Half of Us JH: “I remember doing that during a really late-night session at this studio called The Fortress, which was just an awful place, to be honest. The only time we could get in was after all the bands have already recorded. I spent the day writing the song, and then we went in at midnight and recorded it. I wrote it on an acoustic guitar. Those days, I was so shy about demoing and singing, so all my vocals were such a little whisper. And I had done this really quiet version, almost in my head, of the song. I imagined it's this grand, Cabaret Voltaire-like dark electronic thing with a sort of dark guitar in it. And then coming to record it, I was so gutted. It sounded terrible to me because it didn't come out the way I wanted it to; it didn't sound like the thing I had in my head. I never wanted to hear that song ever again. It was a massive failure to me. That sort of weakness in my voice, though, I love that now. It sounds so vulnerable, it sounds like it was recorded a bit like whispering something in someone's ear.”
I Call It Art JH: “Serge Gainsbourg and Jane Birkin had been mentioned a lot in articles and interviews about us because it was this idea of Bonnie and Clyde, this sort of love story, and it was a similar dynamic. A lot of other male-female duos were mentioned, but the spirit of Serge Gainsbourg was mentioned quite a lot, so we were asked to do this compilation pretty much of that. So, we jumped at the chance. I had this huge, broken, hardly working Polymoog. And I wanted to sell it, because we didn't have much money and it was just taking up so much room. We built the whole thing around this Polymoog and the sounds on that—it was my swan song to my ’70s Polymoog. And then the guitar part is just pretty much what you'd expect from Serge Gainsbourg. It just came out of necessity for this piece of equipment that we need to use.” AM: “Also, I'm just so obsessed with the words. That translation is so incredibly beautiful. I don't speak French, so I don't know how the original song feels lyrically, but the English translation that they did, I think, is stunning. Just such a beautiful song to sing.”
Love Is a Deserter (Xfm Session) JH: “Both ‘Passion Is Accurate’ and ‘Love Is a Deserter,’ that Xfm session, are recorded on the same day in the same studio. This radio station, they normally wanted to plug in some digital machine and not take any amplifiers in. We were like, ‘No way.’ So we recorded and did a proper session—which is why I love it so much, because it's just this one little room—but all our amps just blaring in the room. And me and Alison are just staring at each other. I think there's video footage of it, actually. Like hardly taking our eyes off each other, just willing each other on. Mostly because you couldn't hear anything, it was too loud. We always just used to face each other. Turn away from the audience and play like that, just because it was the one familiar thing. I didn't want to break the magic.”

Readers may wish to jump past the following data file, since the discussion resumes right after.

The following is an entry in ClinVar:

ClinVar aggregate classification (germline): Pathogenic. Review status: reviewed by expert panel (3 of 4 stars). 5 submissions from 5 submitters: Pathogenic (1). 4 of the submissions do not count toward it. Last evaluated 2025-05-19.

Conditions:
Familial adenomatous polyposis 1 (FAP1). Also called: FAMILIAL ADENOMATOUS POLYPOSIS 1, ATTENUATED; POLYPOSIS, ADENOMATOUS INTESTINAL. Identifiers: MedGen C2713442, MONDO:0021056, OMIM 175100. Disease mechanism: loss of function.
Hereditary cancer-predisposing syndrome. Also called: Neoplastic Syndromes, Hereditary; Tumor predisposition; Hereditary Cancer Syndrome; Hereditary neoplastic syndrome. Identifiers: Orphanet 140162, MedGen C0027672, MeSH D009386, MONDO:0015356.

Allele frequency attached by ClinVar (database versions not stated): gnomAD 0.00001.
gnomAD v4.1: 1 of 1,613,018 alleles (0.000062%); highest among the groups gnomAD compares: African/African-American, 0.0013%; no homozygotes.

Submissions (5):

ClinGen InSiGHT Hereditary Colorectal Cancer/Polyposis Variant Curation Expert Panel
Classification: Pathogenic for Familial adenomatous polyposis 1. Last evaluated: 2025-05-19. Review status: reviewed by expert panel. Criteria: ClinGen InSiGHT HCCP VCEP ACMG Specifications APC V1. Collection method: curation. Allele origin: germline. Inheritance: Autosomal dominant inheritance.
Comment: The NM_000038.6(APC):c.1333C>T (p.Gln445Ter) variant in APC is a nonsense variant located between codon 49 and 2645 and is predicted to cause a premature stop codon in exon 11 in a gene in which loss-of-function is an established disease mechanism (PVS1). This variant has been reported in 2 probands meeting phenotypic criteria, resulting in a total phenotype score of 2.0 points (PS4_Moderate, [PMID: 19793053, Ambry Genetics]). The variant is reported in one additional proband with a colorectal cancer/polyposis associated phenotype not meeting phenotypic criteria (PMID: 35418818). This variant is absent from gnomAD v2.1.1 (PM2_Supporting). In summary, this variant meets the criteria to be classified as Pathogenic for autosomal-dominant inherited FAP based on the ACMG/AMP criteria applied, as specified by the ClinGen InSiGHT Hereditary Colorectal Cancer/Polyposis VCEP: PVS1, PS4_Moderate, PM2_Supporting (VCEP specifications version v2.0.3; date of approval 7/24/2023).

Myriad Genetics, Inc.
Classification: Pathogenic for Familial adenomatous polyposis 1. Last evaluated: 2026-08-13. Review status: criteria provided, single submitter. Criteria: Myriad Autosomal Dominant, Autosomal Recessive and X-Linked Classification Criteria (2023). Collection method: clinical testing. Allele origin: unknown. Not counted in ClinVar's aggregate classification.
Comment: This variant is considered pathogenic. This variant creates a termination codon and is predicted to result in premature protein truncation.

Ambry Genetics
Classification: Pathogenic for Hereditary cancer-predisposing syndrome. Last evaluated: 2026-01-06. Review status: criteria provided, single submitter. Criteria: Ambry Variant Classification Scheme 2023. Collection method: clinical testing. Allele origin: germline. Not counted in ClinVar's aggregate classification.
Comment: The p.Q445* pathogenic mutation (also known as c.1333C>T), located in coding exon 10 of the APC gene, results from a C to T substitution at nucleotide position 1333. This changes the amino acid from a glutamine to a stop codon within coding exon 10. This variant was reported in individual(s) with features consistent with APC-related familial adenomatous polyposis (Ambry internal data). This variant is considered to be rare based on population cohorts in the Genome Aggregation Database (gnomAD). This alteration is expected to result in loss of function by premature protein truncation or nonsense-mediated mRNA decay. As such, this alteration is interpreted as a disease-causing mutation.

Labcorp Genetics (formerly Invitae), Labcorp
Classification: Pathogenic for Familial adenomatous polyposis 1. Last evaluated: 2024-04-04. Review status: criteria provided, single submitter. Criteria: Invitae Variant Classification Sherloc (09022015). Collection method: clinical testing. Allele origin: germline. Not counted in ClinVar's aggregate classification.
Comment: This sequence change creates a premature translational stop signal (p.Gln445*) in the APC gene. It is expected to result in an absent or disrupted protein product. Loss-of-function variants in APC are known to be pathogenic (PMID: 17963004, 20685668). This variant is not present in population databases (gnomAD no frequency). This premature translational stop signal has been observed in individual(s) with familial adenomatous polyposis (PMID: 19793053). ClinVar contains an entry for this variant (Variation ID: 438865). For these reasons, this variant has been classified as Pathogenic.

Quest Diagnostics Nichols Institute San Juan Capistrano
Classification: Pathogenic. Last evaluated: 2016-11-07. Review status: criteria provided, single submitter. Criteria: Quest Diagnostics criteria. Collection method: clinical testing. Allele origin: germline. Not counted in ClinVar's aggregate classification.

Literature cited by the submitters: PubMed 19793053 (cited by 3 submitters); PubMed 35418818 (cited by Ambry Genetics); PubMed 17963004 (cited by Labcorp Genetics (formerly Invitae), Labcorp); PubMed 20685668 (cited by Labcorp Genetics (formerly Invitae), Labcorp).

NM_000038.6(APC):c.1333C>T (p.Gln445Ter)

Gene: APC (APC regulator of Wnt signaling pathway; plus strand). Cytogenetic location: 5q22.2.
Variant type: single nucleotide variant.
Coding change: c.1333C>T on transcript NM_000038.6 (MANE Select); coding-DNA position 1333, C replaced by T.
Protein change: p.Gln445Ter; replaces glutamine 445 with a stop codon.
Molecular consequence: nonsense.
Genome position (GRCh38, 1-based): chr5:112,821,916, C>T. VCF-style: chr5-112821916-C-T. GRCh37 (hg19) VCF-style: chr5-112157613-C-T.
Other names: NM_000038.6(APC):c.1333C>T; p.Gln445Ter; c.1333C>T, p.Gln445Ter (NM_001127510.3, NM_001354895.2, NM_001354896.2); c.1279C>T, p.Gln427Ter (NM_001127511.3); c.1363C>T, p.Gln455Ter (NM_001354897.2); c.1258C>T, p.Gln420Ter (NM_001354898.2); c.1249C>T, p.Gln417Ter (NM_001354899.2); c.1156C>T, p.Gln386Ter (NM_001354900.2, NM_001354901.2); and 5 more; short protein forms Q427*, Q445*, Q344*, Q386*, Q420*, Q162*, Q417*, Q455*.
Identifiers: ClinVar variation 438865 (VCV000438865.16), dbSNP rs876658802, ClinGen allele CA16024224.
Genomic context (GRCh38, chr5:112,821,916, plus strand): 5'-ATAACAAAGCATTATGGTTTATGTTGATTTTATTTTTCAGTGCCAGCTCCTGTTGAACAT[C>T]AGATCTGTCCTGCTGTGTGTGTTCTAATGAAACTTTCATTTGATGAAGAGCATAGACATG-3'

Blue Moon AM: “I remember bringing that one to Jamie and being like, 'I think we should do this.' I just loved the lyrics. I think I was listening to a lot of Neil Young or something then. I don't know if that even translates. I thought it was a really pretty song. And I'm glad we recorded it, but we didn't do anything with it for a while until we needed a song.” JH: “I remember that I flew back to London for a week. We were in the studio for months and I went back to London to see my family and stuff. And you wrote that and recorded it, sort of demoed it while I was away. That was pretty much all you, and then I just came back and put a guitar part on it. I think maybe that's why it stuck. It just wasn't thought of as being part of the family of an album.”
Baby’s Eyes AM: “You can hear that basically the only thing I listen to is Velvet Underground at this time in my life.” JH: “Yeah, we could produce a whole record of that. Alison would constantly come with all of these Velvet Underground-type songs. We’ve got tons of it, but I felt like [jokingly] ‘No, not another one.’” AM: “I’m sorry, I couldn’t stop. Once I like something, that’s it.” JH: “It was kind of a time when everything that wasn't pop music was not cool. There was like this anti-pop thing. That's where things like 'Baby's Eyes' would be proof that you can write a really beautiful song, but you just record it in a way that was like, 'Fuck you.' It's not going to be a pop song.”